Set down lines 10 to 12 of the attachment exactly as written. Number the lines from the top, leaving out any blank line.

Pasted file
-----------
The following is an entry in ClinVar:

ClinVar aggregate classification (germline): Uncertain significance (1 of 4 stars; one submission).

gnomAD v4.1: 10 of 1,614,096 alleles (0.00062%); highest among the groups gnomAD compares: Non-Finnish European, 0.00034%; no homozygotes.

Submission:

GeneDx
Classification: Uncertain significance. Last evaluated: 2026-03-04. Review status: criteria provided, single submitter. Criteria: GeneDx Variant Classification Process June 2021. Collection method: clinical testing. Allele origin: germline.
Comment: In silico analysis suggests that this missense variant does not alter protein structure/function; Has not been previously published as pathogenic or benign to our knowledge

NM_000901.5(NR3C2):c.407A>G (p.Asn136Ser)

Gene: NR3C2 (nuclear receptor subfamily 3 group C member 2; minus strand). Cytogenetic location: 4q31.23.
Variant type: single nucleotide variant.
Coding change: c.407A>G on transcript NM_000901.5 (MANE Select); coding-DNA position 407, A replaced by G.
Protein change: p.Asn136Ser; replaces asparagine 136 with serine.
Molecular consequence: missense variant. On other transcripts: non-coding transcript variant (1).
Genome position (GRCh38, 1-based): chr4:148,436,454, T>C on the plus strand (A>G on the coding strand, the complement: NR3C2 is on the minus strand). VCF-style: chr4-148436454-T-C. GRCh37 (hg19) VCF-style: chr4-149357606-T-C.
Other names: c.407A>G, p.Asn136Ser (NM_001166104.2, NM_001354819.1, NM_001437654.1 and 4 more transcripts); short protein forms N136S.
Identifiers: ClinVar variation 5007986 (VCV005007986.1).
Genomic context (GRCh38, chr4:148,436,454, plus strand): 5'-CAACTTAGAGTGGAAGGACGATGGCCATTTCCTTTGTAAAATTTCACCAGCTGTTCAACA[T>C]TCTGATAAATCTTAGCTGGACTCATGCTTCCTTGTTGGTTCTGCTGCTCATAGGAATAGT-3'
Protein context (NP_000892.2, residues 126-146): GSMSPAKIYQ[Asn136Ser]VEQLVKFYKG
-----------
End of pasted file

Variant type: single nucleotide variant.
Coding change: c.407A>G on transcript NM_000901.5 (MANE Select); coding-DNA position 407, A replaced by G.
Protein change: p.Asn136Ser; replaces asparagine 136 with serine.